Resellers looking to capitalise on the growing use of cloud services need to look at both the direct and indirect opportunities. The direct ones are the selling of cloud services themselves, perhaps implemented by the reseller or sourced from a cloud service provider or an aggregator. The indirect opportunity comes from selling the technologies that support the use of cloud services, especially those relating to security.
A recent Quocirca research report—Digital identities and the open business—shows that organisations that are using lots of cloud services recognise the importance of security for enabling this (Figure 1) and are spending a greater proportion of their IT budgets on security than those who hold back. One area of security stands out—identity and access management (IAM); 97% of cloud “enthusiasts” have an IAM system compared to just 26% of cloud “avoiders” (these terms are defined in the report).
One reason for this is that the single sign on (SSO) capability of many IAM systems have made it easier to provision and de-provision access to multiple cloud services. This ensures a given user has access the resources they need via a single identity with strong authentication (the user only has to go through the login process once). Perhaps more importantly, when the relationship with a given user ends, IT managers can be certain all access rights are removed quickly and completely through a single update to the IAM system. SSO also makes it easier to create granular access policies for different types of users and to keep accurate audit trails.
This article has been careful to use the term “user” rather than “employee”. This is another benefit of many IAM systems, the ease with which applications, cloud based or otherwise, can be made available to external users. This is the number one motivator for putting IAM in place in the first place; 58% of the business interviewed for the latest research had opened up applications to consumers, users from business customers and/or users from partners. Another recent Quocirca research report—The mid-market conundrum—shows that that the average UK mid-market business has 40 times as many external users as internal ones.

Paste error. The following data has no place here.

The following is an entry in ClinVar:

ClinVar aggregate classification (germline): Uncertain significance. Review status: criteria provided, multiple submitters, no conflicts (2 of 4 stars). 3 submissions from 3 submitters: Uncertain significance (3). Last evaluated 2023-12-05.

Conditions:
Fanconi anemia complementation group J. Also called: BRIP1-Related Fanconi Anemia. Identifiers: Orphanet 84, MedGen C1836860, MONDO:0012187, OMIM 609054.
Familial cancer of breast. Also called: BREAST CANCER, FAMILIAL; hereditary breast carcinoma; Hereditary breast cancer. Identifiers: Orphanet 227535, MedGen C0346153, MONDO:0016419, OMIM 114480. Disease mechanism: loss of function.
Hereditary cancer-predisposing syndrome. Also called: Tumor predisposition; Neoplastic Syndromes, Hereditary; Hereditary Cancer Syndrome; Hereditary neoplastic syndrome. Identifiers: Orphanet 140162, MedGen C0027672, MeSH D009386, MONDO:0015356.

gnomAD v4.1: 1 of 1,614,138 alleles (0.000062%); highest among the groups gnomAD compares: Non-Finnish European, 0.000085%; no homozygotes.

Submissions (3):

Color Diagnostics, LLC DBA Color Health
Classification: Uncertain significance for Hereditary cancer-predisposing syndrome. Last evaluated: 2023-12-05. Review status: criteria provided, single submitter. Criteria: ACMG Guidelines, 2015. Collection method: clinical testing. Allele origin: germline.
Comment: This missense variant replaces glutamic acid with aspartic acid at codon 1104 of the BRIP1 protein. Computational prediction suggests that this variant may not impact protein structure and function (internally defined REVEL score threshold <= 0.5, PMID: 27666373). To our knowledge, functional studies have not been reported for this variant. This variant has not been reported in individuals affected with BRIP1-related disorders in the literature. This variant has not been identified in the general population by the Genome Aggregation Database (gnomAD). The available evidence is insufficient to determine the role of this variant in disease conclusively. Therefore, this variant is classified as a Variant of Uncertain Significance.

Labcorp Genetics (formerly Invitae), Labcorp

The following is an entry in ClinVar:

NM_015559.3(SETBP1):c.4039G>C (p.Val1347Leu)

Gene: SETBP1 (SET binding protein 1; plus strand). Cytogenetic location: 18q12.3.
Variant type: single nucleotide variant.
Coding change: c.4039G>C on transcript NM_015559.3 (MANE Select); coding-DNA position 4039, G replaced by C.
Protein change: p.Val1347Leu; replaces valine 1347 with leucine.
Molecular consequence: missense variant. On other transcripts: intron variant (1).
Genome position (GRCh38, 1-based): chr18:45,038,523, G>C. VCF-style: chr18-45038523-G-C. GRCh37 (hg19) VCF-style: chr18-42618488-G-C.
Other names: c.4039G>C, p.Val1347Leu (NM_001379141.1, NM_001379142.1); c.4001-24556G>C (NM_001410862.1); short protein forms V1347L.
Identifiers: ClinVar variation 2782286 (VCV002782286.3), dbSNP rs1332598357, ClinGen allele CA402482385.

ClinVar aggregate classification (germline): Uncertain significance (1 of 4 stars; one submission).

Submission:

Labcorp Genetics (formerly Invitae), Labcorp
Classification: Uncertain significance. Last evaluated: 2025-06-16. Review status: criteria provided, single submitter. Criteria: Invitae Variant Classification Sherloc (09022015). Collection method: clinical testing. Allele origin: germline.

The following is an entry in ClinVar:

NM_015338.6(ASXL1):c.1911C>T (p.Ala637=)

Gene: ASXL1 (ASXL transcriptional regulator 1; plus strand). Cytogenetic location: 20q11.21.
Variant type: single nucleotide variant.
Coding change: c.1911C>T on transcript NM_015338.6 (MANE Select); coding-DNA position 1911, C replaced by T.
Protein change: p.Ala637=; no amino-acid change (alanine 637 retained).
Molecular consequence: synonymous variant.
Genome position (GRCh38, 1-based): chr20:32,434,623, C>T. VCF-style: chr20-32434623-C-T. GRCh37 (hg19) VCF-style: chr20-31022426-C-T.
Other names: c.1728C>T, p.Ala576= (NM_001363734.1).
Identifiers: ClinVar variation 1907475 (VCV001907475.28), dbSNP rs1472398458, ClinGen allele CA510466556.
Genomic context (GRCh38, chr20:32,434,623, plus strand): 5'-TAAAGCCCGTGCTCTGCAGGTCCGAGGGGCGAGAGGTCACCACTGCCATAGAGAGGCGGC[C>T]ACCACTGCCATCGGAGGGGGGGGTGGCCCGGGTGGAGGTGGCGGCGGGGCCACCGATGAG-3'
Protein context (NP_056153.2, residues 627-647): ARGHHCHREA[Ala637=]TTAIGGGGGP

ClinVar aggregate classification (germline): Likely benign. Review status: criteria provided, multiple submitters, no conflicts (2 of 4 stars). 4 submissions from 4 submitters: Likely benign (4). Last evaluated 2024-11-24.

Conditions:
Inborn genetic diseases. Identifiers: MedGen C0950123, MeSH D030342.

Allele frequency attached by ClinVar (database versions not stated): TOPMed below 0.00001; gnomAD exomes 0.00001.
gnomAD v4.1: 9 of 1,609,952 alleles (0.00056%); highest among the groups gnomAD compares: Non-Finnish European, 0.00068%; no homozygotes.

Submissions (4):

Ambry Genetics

SSO can also be used to allow access to multiple applications for external users. Think of a travel agent providing flights, hotel bookings and car hire or indeed a reseller selling aggregated access to several cloud based applications to a range of customers. A further benefit that many IAM systems provide here is federated identity management.
Whilst the majority of businesses still rely on Microsoft Active Directory as a source of identity for their employees, they are often relying on other sources for external users. For users from business customers and partners, this is most likely to be a given organisation’s own directory system, but it could be a government database or a membership directory of a professional body. However, when it comes to consumers, one source of identity is coming to dominate—social media (Figure 2).
Social identities are those used to access online consumer services such as Facebook, Google and PayPal. Using social login avoids having to create and manage millions of identities. A number of specialist providers have emerged such as Gigya, Janrain and Loginradius. They check the veracity of social logins, act as brokers between multiple social media sites and those providing services that want to use social login and enable a single view of consumer customers regardless of how they login. Using such services it is possible to establish a high level of confidence that a real person is being dealt with.
The social login vendors limit themselves to social identities and maintain a consumer focus. Incorporating users from other businesses alongside employees and consumers requires the broader federated identity management capability described earlier. The big identity vendors such as CA, IBM, Oracle and Intel/McAfee are adapting their systems to address this requirement and new vendors such as Ping Identity, Okta and Symplified have emerged.
To come full circle, many of these are now provided as on-demand services—IAM as a service (IAMaaS). Indeed, Quocirca’s research shows that 43% of IAM deployments are either pure on-demand services or a hybrid deployment of a legacy on-premise system with a cloud service (Figures 3 and 4). Needless to say, those making extensive use of cloud services are the most likely to turn to IAMaaS, with around two thirds using it in some form. This makes sense, if the users and applications can be anywhere, why not the IAM system; cloud feeds and cloud! Resellers preparing the future to make sure they have the capabilities in place to capitalise on the both the direct and indirect cloud opportunity.